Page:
One had better be is smart enough not to attempt a futile retaliation, and rather incarnate with safety. [p 156, 134]

Good souls who have suffered, will learn how blessed it is to abide in the intelligible world and will more plainly perceive the excellence of a superior state. [p 167-68]

Cayce Teaching: The modernistic along with the Phoenician and Egyptian combine beautifully through their simplicity and decorativeness. [p 88]

Until individuals are in their thought, purpose and intent . . . constructive - they are subject to [the law]. [Johnson 102]

Cayce Readings

All work and no play is as bad as all play with no work. - Edgar Cayce, Reading 2597-2

As the understanding comes more and more, never, NEVER does it make the ... entity other than the more humble, the more meek, the more long-suffering, the more patient. . . . But leave much of the results with Him. - Edgar Cayce, Reading 2441-2

Bring hope, . . . joy . . . bring a smile again to those . . . bathed in tears and in woe. - Edgar Cayce, Reading 987-4

Do not attempt to force . . . thy knowledge upon another. - Edgar Cayce, Reading 5753-2

Do not be excessive in anything! - Edgar Cayce, Reading 340-29

Do not become a crank on any subject. - Edgar Cayce, Reading 342-1

Do not gain knowledge only to thine own undoing. . . . Do not obtain that which you cannot make constructive in thine own experiences and in the experience of those whom ye contact day by day. He that contributes only to his own welfare soon finds little to work for. He that contributes only to the welfare of others soon finds too much of others and lost the appreciation of self, or of its ideals. - Edgar Cayce, Reading 3478-2

He that hath great knowledge, understanding and experience, of him much is required. - Edgar Cayce, Reading 2708-1

Honest doubt is not a sin. - Edgar Cayce, Reading 2519-8

Honest skepticism is a seeker. - Edgar Cayce, Reading 254-95

Hope and faith are living – Living – things. - Edgar Cayce, Reading 1504-1

It is not what the mind knows but what the mind applies about that it knows, that makes for soul, mental or material advancements. - Edgar Cayce, Reading 444-1

Just as great a sin to over eat as to over drink; to over think as to over act! - Edgar Cayce, Reading 341-31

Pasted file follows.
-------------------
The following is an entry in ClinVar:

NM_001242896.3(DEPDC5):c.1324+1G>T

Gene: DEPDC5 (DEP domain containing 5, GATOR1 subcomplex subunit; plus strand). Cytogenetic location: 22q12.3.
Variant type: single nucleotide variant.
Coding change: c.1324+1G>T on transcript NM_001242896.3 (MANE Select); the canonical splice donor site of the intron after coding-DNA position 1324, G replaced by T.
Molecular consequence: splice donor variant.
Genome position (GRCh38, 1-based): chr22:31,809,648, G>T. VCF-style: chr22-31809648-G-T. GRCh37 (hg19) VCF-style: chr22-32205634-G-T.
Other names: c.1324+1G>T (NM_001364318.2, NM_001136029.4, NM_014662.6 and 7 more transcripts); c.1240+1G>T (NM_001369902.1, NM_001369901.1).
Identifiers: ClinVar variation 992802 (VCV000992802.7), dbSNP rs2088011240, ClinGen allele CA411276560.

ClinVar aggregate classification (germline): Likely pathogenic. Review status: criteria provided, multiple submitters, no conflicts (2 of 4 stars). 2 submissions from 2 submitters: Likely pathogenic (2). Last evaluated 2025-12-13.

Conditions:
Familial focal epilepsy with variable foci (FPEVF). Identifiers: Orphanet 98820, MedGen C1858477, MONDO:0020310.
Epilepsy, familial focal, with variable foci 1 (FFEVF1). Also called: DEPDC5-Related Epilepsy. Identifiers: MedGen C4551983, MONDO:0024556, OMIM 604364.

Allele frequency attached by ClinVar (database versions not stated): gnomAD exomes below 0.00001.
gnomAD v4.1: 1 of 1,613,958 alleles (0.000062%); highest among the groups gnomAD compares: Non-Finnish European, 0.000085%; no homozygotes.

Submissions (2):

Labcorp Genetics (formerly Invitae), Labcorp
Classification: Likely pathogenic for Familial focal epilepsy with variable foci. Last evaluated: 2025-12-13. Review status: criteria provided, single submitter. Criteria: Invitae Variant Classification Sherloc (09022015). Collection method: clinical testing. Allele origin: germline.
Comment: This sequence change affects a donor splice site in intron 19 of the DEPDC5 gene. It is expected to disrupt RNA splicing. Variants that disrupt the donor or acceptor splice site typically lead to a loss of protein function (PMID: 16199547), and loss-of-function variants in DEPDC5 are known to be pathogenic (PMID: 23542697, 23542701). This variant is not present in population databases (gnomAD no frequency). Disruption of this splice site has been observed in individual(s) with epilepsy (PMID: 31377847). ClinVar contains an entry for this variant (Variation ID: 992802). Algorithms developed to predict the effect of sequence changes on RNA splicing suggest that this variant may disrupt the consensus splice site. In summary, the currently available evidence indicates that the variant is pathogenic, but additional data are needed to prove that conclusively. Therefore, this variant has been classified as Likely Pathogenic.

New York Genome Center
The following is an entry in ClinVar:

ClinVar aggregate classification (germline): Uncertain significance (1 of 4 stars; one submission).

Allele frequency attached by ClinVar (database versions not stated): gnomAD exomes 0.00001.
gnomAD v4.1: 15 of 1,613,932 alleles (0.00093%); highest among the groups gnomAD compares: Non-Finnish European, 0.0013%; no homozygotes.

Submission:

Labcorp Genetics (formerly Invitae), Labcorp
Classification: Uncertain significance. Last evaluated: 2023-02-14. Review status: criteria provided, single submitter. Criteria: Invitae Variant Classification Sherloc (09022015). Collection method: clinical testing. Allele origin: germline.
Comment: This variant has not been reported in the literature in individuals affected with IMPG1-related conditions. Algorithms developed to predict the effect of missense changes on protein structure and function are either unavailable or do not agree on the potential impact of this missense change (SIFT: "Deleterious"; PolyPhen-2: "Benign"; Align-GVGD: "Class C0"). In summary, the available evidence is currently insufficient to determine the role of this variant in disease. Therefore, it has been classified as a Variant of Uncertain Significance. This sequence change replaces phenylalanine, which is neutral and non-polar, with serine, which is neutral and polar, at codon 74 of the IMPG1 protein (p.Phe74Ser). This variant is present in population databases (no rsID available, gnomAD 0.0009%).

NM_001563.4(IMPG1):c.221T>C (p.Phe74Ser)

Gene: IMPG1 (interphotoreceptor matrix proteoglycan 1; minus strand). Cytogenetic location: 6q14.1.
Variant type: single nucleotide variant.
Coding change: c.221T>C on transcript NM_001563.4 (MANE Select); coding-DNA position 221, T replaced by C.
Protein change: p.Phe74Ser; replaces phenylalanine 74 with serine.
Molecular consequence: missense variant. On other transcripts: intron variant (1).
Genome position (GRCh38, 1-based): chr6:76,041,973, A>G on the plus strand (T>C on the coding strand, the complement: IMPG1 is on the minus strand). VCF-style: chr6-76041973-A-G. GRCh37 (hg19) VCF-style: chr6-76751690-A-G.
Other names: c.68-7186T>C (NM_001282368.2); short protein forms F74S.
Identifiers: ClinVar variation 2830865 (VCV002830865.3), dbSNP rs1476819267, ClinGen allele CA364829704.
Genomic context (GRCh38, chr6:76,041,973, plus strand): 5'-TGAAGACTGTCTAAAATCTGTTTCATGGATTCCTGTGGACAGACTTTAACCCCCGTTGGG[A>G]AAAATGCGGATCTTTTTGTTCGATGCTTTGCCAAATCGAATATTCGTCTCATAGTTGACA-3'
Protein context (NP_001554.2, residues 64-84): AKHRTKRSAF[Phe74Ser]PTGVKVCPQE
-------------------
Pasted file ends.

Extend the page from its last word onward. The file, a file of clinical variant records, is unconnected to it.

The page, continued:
Keep a normal balance, not being an extremist in any direction, – whether in diet, exercise, spirituality or morality. - Edgar Cayce, Reading 2533-3

Knowledge may not be put on as a cloak, but must be an internal growth toward that which has been determined as an ideal. - Edgar Cayce, Reading 256-5

[L]ife must be well-balanced life . . . to bring contentment. - Edgar Cayce, Reading 349-6

Make for a more evenly balanced body – physical and mental. Know how to apply the rules of metaphysical operations to a corncob, or to fence rail, or to a hammer, an axe, a walking cane, as well as the theories of this, that, or other mind, that in nine cases in ten is seen to become a storehouse for mental deficiencies of physical energies!

Remember that overenthusiasm is as bad as dilatory activity. - Edgar Cayce, Reading 1151-21

Showing mercy, showing grace, showing peace, long-suffering, brotherly love, kindness – even under the most trying circumstances.

sure. - Edgar Cayce, Reading 281-31

Take specific definite exercises morning and evening.

Talk is well. Action is wise. Deeds are golden. - Edgar Cayce, Reading 254-35

The more knowledge, the more responsibility. - Edgar Cayce, Reading 281-23

Cooperating with nature, cooperating with spirit, cooperating with mind, to make that which will be . . . - Edgar Cayce, Reading 1527-3

[To t]hose who would teach . . . shoveling dirt, raising cabbage, extracting square root, or making drinks . . . Only those things that are just, those things that are beautiful, those things that are harmonious. - Edgar Cayce, Reading 1776-1